Hey there! You’re a first-year, aren’t you? If you are, you’re in luck. This is the First-Year Issue of the Yale Record, the oldest humor publication in the world, and it belongs to you alone. You can fold it into a thousand paper cranes to help your ailing mother. You can use it to mop a vodka spill off the dashboard of your Ram 1500 TRX as you careen down the highway. Or, if you like, you can rub your eyes against these pages and read them for all they’re worth.

I’m Joe. I’d like to meet you. I’d like to shake your hand. I’d like to show you the scar on my hand where my dog bit me, and say “he’s a real sweetie once you get to know him,” except how could that be true because I’ve known him all his life. I’d like to welcome you, finally, to this beautiful campus that we call home. A new story is beginning at this very moment. Listen closely, dear Reader, for it is a story about you.

By picking up this magazine, you have set in motion a chain of events that will send you to soaring highs and unfathomable lows. The “butterfly effect” dictates that even a small action can have a sweeping impact. If a butterfly flaps its wings, a tornado forms on the other side of the globe. If you give a mouse a cookie, a successful kids’ book franchise makes HarperCollins millions. And if you pick up a magazine coated in cheap gloss from an irradiated pulp mill near the Church Rock Uranium Spill in New Mexico, you get a reddish-purple rash on your hands that will itch and burn for hours. Cause meets effect, action meets reaction.

After you put down this magazine, you’ll run to Yale Health and demand treatment for your swollen hands, but all they’ll give you is a bottle of antihistamines and an unsolicited HPV check. You’ll go back to your suite, dejected, and start popping Benadryl like Tic-Tacs. The side-effect sleepiness will smooth the edges of your jagged world, and by the time your rash clears you’ll be hopelessly reliant on over-the-counter allergy medicine just to make it through the day. Your first month of college will be pretty hazy, but you won’t sneeze once.

By September, you’ll decide enough is enough—you can’t tell which days are real and which are dreams, and your nostrils are dry as a bone. To distract from the habit, you’ll immerse yourself in the many clubs and groups that Yale has to offer. You’ll join the Yale Daily News, and write cutting-edge experimental fiction for a gullible public. You’ll start a youth consulting firm that helps Whole Foods market Amazon Basics wax pens to pre-teens. You’ll find your way into Skull and Bones, and massage Steve Mnuchin to completion on the skull of a dead civil rights leader. 

With each group you join, you’ll grow bolder, and soon you’ll be the talk of campus. You’ll get some poindexter to rig a camera onto an RC car that you can drive into a locker room to watch the Chess Club shower. You’ll kidnap Handsome Dan and heroically glue his genitals back on. You’ll have the time of your life cloistered in the limp embrace of academia, as a new generation of world-ending ghouls marches grinning out of the bathroom stall next to yours. It will be everything you ever wanted and more.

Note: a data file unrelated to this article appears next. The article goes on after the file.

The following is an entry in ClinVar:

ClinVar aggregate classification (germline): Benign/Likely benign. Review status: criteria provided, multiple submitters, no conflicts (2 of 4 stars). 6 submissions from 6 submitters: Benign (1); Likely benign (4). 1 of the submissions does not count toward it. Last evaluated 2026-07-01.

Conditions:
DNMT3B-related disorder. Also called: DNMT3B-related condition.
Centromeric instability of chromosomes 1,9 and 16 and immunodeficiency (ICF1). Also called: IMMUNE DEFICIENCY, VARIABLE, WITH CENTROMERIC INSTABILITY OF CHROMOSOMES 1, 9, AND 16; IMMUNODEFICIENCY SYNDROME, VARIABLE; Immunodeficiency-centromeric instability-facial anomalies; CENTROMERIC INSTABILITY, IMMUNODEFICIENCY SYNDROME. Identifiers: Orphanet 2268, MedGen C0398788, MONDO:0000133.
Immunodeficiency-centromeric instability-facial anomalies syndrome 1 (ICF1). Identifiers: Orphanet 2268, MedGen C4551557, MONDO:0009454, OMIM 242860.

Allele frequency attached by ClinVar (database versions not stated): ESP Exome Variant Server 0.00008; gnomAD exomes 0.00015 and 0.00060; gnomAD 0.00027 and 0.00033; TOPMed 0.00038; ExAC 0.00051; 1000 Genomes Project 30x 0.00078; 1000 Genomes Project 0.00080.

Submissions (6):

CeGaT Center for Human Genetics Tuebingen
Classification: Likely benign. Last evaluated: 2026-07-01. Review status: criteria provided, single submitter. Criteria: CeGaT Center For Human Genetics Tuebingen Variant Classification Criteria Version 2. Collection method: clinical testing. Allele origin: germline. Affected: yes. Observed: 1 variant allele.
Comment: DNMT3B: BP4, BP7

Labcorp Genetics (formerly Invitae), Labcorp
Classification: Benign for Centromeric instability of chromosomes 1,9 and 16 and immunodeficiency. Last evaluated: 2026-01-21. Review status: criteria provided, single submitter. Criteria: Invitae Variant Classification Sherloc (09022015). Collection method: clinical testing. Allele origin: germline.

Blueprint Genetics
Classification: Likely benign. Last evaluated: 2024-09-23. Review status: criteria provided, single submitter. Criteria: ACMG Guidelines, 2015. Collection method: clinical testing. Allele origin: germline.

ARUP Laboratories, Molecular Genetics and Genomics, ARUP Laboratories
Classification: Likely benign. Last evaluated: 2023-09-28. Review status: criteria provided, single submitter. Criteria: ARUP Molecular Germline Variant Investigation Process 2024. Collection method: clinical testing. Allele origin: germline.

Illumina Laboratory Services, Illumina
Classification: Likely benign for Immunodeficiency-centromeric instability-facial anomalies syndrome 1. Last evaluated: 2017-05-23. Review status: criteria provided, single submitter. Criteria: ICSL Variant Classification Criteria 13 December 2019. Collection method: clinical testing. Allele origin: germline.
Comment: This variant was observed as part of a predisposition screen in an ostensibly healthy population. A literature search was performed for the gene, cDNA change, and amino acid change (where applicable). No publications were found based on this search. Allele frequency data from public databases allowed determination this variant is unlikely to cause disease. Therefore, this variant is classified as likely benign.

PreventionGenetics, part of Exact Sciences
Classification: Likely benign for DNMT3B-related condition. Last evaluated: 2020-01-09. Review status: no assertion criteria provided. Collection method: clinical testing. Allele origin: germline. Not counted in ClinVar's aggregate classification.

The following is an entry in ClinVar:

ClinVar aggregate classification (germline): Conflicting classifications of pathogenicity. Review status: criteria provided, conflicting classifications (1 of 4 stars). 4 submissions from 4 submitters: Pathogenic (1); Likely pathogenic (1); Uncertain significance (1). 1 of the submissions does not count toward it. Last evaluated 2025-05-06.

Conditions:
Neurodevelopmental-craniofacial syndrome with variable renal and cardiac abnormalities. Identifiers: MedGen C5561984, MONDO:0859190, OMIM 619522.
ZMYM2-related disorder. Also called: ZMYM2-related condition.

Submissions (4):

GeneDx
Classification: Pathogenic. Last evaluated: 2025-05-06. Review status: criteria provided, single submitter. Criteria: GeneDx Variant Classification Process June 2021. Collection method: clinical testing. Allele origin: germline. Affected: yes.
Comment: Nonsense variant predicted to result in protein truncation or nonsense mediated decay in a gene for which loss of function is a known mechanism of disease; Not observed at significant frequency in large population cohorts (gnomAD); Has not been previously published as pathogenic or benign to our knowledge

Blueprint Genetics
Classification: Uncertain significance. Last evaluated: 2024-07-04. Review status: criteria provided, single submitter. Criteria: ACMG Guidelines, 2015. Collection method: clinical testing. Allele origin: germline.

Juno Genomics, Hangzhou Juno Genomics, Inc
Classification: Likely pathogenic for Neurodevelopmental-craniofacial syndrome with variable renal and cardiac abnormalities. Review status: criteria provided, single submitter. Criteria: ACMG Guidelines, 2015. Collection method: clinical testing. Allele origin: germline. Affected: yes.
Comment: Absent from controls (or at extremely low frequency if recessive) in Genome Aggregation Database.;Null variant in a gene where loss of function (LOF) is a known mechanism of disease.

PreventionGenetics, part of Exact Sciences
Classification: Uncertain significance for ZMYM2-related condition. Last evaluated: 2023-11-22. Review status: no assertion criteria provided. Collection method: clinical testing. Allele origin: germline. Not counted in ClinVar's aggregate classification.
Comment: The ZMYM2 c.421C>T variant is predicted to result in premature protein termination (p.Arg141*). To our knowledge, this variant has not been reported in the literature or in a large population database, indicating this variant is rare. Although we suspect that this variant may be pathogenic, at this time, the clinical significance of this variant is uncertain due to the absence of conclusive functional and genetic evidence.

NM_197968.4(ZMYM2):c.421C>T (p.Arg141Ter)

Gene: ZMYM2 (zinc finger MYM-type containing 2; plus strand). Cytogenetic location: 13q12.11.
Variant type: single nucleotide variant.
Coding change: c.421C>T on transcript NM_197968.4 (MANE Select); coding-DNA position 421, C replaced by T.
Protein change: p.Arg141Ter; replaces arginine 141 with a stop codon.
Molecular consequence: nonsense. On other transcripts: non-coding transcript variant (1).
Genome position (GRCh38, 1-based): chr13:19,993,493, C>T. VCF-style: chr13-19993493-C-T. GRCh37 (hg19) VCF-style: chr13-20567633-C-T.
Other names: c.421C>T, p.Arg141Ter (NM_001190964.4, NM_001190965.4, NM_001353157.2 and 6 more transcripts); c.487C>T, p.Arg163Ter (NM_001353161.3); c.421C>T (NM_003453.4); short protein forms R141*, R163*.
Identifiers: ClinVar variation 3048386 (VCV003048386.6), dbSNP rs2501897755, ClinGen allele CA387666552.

Your exploits will attract the attention of a higher power, and at the end of November you will give birth to a beautiful baby boy. “How could this be,” you’ll ask. “This is a medical impossibility,” you’ll shout. Then a great light will shine from the heavens. The angel Gabriel will descend from on high, and whisper seductively in your ear: “Your son is the Light of the World, the King of Kings, God made flesh and Man made divine.” You’ll look into your child’s eyes and know, as if by magic, who he is. You will name him Acapulco, after your favorite Mexican beach town.

Acapulco will teach you many things. “If your ass is slapped,” he will say, “turn the other cheek” and “If you need to destroy someone, do it with a smile and a passionate yet platonic kiss, like some cultures do with their grandfathers.” He is only two weeks old, but he is already so very wise. Scripture tells us that this boy is our king, but you will love him as a son. One month after his birth, noble Acapulco will press his tiny hand into yours. “I have to go away for a while,” he’ll say. Your tears will not sway him. He will crawl out your front door and stand upright for the first time. Then, with the fanfare of a thousand trumpets, your darling boy will ascend into heaven, never to be seen again.

This all may seem unlikely, but stranger things have happened. George Washington crossed the Delaware and against all odds defeated a group of sleeping Germans. My dog bit an old woman on the leg, even though he’s a real sweetie once you get to know him. Without Acapulco, your life will become erratic and unpredictable, like a Ram 1500 TRX careening down the highway. You’ll fall prey to your demons and buy a childproof bottle of the good stuff from the CVS on Church Street.

Your Skull and Bones buddies will worry—in your current condition, you’re not State Department material. One night they’ll march you, stumbling, to the top of Harkness Tower. “You coulda been great, kiddo,” a famous alum will say in a familiar drawl, “But the end of your journey is over.” Then, you’ll feel a gentle push. Your first year will end there: with a spring and a fall, then a long, dark winter.

It’s a grim story, reader, but it’s just that: a story. Every cause has its effect, but if you choose your causes wisely then the effects are up to you. Instead of chugging Benadryl, buy drowsy-free Claritin. Instead of siring the Lamb of God, play IM badminton. Instead of joining a dying secret society with no fun little prizes, come to our first meeting on Monday at 9:00 p.m. in the SSS courtyard, where there are lots of fun little prizes.

Forge a new path. Build a better destiny. And if you see a butterfly, make sure to swat it. You might just save a life.


—J. Wickline